What is it that makes this dress so special? For starters, it’s made using a combination of heat-activated yarns, computerised knitting, and robotic activation, all working together to create a fit that’s sculpted to your unique shape. The culmination of years of work on dynamic textiles at the Self-Assembly Lab, these special yarns can change their shape, insulation, or breathability when exposed to heat. Let’s say you’ve been rocking your 4D Knit Dress for a few months, and you’re ready for a change. No problem! Just apply a little heat to the right places and watch as your dress tightens, tailors, and transforms before your very eyes from a sleek, pin-tucked number to an empire-waisted frock. It’s like having a closet full of custom-made dresses all rolled into one.

Of course, looking good is only half the battle. The other half is feeling good about your fashion choices, and that’s where the 4D Knit Dress really shines. Unlike your typical ‘cut-and-sew’ garment, which leaves a trail of fabric scraps in its wake, this dress is made from a single, seamless piece of material. That means virtually zero waste, which is a pretty big deal in an industry that’s notorious for its environmental impact. McKinlay hopes that this technology will help reduce the amount of unsold inventory that retailers are left with at the end of each season. “The dress could be tailored in order to adapt to these changes in styles and tastes”, she explains. “It may also be able to absorb some of the size variations that retailers need to stock. Instead of extra-small, small, medium, large, and extra-large sizes, retailers may be able to have one dress for the smaller sizes and one for the larger sizes. Of course, these are the same sustainability points that would benefit the consumer”.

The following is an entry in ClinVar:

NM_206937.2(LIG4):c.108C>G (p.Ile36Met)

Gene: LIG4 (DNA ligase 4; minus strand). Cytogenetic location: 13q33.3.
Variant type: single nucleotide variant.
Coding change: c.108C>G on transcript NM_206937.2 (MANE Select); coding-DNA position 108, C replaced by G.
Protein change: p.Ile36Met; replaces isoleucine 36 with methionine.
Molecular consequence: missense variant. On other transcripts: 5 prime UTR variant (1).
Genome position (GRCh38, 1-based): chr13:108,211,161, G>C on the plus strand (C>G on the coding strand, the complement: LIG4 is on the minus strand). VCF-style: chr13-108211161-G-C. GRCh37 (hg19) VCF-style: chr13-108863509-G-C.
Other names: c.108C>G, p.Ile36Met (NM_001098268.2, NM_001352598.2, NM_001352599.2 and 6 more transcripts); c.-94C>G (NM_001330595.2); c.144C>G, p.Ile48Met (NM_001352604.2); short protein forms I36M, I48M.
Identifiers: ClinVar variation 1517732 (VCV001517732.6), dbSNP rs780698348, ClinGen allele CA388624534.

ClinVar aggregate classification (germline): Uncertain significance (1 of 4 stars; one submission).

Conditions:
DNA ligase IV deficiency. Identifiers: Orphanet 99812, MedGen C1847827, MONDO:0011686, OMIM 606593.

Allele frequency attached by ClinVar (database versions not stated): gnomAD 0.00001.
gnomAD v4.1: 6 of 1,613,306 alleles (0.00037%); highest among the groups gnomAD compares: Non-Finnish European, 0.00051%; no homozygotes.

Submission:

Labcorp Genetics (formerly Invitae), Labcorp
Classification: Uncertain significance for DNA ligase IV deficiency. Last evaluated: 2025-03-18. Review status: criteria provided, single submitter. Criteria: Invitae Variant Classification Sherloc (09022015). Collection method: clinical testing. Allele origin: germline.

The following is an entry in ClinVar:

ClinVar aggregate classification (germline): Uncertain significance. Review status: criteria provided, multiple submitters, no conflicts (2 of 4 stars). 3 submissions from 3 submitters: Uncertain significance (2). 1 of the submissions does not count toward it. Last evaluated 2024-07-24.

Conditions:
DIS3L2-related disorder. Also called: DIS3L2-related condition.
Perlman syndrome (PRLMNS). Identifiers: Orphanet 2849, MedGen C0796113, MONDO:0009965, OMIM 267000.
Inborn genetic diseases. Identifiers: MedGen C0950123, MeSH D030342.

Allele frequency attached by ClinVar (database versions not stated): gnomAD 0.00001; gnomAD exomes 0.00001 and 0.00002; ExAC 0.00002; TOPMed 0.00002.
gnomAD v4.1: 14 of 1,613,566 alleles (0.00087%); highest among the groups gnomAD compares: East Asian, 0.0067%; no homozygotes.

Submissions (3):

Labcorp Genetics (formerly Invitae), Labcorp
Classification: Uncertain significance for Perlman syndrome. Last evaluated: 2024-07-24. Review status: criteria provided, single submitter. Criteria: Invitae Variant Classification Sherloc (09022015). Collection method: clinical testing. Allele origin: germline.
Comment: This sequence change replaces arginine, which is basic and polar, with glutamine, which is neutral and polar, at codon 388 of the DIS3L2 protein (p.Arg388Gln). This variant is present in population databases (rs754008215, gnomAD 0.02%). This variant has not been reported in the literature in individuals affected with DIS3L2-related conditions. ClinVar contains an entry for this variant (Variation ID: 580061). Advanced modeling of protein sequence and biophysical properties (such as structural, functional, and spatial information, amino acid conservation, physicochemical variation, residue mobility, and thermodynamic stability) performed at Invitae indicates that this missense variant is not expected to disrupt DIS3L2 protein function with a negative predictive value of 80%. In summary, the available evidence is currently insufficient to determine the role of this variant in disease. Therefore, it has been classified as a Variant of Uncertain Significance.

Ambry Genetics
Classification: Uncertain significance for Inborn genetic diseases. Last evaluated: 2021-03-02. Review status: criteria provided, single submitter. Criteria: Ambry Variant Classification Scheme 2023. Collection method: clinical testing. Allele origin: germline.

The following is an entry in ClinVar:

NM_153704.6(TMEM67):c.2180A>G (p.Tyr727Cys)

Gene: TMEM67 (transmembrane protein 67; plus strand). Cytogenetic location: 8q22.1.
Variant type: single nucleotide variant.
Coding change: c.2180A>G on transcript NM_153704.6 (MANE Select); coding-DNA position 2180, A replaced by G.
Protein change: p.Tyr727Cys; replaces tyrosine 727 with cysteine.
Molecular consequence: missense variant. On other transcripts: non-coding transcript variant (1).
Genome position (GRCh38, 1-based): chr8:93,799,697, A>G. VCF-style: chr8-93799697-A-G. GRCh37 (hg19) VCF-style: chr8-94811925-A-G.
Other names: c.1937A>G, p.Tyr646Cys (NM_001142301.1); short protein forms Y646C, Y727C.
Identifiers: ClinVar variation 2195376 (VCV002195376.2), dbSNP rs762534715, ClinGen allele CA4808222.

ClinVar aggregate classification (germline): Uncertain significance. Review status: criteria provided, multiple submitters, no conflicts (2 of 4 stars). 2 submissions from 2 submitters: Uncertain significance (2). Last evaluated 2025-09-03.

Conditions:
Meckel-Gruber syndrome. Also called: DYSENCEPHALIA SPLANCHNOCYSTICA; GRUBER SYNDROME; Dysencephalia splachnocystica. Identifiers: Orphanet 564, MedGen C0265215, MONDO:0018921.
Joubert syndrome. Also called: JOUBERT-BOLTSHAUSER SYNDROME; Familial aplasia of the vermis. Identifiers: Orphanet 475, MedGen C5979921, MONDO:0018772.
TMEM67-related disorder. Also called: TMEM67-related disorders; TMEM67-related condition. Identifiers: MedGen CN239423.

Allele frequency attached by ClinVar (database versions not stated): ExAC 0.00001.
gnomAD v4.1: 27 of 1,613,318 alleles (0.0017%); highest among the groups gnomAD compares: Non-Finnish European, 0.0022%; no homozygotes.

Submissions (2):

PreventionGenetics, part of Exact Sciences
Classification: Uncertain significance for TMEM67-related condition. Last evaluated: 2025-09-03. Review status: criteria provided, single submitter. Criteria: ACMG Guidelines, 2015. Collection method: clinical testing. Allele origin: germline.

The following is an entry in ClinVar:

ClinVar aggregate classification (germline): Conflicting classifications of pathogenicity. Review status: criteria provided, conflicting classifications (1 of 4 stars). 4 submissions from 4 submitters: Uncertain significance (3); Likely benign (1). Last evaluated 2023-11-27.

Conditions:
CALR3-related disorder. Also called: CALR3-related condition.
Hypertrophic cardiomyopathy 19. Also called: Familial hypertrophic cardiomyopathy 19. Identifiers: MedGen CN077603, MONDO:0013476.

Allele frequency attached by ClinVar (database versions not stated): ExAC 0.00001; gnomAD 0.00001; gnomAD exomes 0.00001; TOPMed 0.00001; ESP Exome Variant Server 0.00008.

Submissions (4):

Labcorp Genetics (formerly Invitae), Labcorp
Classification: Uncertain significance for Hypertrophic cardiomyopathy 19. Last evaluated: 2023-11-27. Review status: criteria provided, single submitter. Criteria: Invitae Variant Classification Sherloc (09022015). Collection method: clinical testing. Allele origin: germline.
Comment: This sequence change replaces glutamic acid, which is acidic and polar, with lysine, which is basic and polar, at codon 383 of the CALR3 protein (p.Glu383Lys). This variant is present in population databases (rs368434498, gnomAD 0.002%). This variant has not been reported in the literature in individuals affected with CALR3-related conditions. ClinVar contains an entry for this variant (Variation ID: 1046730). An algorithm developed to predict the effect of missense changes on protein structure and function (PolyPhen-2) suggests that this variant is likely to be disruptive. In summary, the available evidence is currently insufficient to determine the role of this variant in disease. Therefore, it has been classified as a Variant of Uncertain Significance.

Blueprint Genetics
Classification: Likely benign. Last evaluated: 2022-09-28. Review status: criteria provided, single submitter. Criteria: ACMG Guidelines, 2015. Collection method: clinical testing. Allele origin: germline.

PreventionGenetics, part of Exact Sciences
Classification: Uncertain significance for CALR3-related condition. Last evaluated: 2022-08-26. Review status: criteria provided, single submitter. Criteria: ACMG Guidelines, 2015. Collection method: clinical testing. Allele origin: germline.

As consumers become increasingly aware of the environmental impact of their clothing choices, the 4D Knit Dress offers a compelling alternative to the disposable nature of fast fashion. By investing in a garment that can be customised and adapted over time, wearers can reduce their overall consumption and contribute to a more sustainable fashion industry. “Trends change, bodies change”, says Gihan Amarasiriwardena of the Ministry of Supply. “This dress changes with them”. McKinlay hopes that this research project will encourage people to reevaluate their relationship with clothing. “Right now, when people purchase a piece of clothing, it has only one ‘look’, she says. “But how exciting would it be to purchase one garment and reinvent it to change and evolve as you change or as the seasons or styles change? I’m hoping that’s the takeaway that people will have”.

This solar-powered material can heat or cool your body on request